The Beckoning Fair One
In the bright June sunlight a crowd filled the square, and looked up at the
windows of the old house with the antique insurance marks in its walls of red
brick and the agents' notice-boards hanging like wooden choppers over the
paling. Two constables stood at the broken gate of the narrow entrance-alley,
keeping folk back. The women kept to the outskirts of the throng, moving now an
then as if to see the drawn red blinds of the old house from a new angle, and
talking in whispers. The children were in the houses, behind closed doors.
A long-nosed man had a little group about him, and he was telling some story
over and over again; and another man, little and fat and wide-eyed, sought to
capture the long-nosed man's audience with some relation in which a key figured.
". . . and it was revealed to me that there'd been something that very afternoon,"
the long-nosed man was saying. "I was standing there, where Constable
Saunders is--or rather, I was passing about my business, when they came out.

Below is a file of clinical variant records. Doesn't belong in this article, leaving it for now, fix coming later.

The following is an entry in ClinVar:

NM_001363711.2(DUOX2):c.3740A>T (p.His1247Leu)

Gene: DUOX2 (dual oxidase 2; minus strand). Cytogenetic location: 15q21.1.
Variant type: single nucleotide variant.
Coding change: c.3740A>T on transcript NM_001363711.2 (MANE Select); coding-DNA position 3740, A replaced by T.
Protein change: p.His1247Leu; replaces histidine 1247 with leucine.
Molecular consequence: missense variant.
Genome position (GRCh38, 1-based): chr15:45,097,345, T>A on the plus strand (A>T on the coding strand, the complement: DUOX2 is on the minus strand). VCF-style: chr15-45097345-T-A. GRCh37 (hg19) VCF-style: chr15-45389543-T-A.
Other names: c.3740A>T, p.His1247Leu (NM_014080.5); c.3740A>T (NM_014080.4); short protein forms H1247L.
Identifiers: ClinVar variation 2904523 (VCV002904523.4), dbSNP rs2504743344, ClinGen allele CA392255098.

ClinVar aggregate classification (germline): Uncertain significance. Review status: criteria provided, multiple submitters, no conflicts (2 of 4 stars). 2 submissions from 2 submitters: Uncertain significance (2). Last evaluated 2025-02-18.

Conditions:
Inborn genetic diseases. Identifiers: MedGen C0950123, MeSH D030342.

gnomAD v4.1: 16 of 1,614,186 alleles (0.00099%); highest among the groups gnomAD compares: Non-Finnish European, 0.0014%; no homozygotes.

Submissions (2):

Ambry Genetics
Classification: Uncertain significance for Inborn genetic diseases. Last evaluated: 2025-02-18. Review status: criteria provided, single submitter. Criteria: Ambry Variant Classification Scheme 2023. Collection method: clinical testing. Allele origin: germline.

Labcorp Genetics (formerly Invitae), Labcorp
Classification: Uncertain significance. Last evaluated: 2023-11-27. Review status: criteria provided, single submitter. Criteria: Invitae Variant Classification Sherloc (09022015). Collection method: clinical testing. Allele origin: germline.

There was no deceiving me, oh, no deceiving me! I saw her face. . . . "
"What was it like, Mr. Barrett?" a man asked.
"It was like hers whom our Lord said to, Woman, doth any man accuse tee?'--
white as paper, and no mistake! Don't tell me! . . . And so I walks straight across
to Mrs. Barrett, and Jane,' I says, this must stop, and stop at once; we are
commanded to avoid evil,' I says, and it must come to an end now; let him get
help elsewhere.' And she says to me, John,' she says, it's four-and-sixpence a
week'--them was her words. Jane," I says, if it was forty-six thousand pounds it
should top' . . . and from that day to this she hasn't set foot inside that gate."
There was a short silence: then,
"Did Mrs. Barrett ever . . . see anythink, like?" somebody vaguely inquired.
Barrett turned austerely on the speaker.
"What Mrs. Barrett saw and Mrs. Barrett didn't see shall not pas these lips; even
as it is written, keep thy tongue from speaking evil," he said.
Another man spoke.
"He was pretty near canned up in the Wagon and Horses that night, weren't he,
"Yes, e hadn't half copped it. . . . "
"Not standing treat much, neither; he was in the bar, all on his own. . . . "
"So e was; we talked about it. . . . "
The fat, scared-eyed man made another attempt.
"She got the key off of me--she had the number of it--she came into my shop of a
Tuesday evening. . . . "
Nobody heeded him.
"Shut your heads," a heavy labourer commented gruffly, "she hasn't been found
yet. Ere's the inspectors; we shall know more in a bit."
Two inspectors had come up and were talking to the constables who guarded the
gate. The little fat man ran eagerly forwarded, saying that she had bought the key
of him. "I remember the number, because of it's being three one's and three
three's--111333!" he explained excitedly.